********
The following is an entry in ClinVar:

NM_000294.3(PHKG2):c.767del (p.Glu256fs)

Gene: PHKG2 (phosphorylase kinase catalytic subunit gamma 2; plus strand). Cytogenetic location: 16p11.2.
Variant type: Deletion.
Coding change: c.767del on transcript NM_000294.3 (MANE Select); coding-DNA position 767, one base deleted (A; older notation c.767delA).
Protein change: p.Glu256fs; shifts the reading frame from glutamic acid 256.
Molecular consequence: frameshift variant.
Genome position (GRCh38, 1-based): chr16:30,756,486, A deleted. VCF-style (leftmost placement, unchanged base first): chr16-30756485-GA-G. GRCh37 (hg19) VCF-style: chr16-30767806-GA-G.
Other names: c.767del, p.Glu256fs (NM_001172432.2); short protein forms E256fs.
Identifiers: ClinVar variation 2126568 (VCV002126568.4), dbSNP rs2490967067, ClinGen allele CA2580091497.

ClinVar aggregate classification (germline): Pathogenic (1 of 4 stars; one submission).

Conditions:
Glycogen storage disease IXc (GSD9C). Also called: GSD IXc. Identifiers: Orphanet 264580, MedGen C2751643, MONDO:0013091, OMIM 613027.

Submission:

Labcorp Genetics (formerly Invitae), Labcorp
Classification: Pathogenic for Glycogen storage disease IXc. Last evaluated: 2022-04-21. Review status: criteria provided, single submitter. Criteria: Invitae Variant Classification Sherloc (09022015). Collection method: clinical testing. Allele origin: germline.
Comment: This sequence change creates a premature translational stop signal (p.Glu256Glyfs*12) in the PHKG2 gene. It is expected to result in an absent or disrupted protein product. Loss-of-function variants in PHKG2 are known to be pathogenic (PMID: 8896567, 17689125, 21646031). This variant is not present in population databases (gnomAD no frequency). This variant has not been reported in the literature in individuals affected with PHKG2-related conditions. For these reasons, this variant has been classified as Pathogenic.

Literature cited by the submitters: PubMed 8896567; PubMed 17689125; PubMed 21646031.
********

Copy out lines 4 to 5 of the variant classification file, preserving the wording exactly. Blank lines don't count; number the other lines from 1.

Variant type: Deletion.
Coding change: c.767del on transcript NM_000294.3 (MANE Select); coding-DNA position 767, one base deleted (A; older notation c.767delA).